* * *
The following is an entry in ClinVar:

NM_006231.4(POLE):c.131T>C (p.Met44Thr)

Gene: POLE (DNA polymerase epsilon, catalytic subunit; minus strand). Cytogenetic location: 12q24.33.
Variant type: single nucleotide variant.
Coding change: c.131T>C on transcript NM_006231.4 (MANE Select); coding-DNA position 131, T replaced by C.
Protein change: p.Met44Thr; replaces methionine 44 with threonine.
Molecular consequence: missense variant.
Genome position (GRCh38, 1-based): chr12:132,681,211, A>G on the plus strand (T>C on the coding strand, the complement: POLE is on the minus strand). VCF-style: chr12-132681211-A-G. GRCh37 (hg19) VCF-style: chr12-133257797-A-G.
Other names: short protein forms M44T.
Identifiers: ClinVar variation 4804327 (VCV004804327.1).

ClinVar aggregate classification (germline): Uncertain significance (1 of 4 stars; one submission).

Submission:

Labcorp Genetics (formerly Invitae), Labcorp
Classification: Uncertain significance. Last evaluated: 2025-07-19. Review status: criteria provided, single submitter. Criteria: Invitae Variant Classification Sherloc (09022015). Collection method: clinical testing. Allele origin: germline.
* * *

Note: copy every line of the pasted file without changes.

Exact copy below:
The following is an entry in ClinVar:

NM_006231.4(POLE):c.131T>C (p.Met44Thr)

Gene: POLE (DNA polymerase epsilon, catalytic subunit; minus strand). Cytogenetic location: 12q24.33.
Variant type: single nucleotide variant.
Coding change: c.131T>C on transcript NM_006231.4 (MANE Select); coding-DNA position 131, T replaced by C.
Protein change: p.Met44Thr; replaces methionine 44 with threonine.
Molecular consequence: missense variant.
Genome position (GRCh38, 1-based): chr12:132,681,211, A>G on the plus strand (T>C on the coding strand, the complement: POLE is on the minus strand). VCF-style: chr12-132681211-A-G. GRCh37 (hg19) VCF-style: chr12-133257797-A-G.
Other names: short protein forms M44T.
Identifiers: ClinVar variation 4804327 (VCV004804327.1).

ClinVar aggregate classification (germline): Uncertain significance (1 of 4 stars; one submission).

Submission:

Labcorp Genetics (formerly Invitae), Labcorp
Classification: Uncertain significance. Last evaluated: 2025-07-19. Review status: criteria provided, single submitter. Criteria: Invitae Variant Classification Sherloc (09022015). Collection method: clinical testing. Allele origin: germline.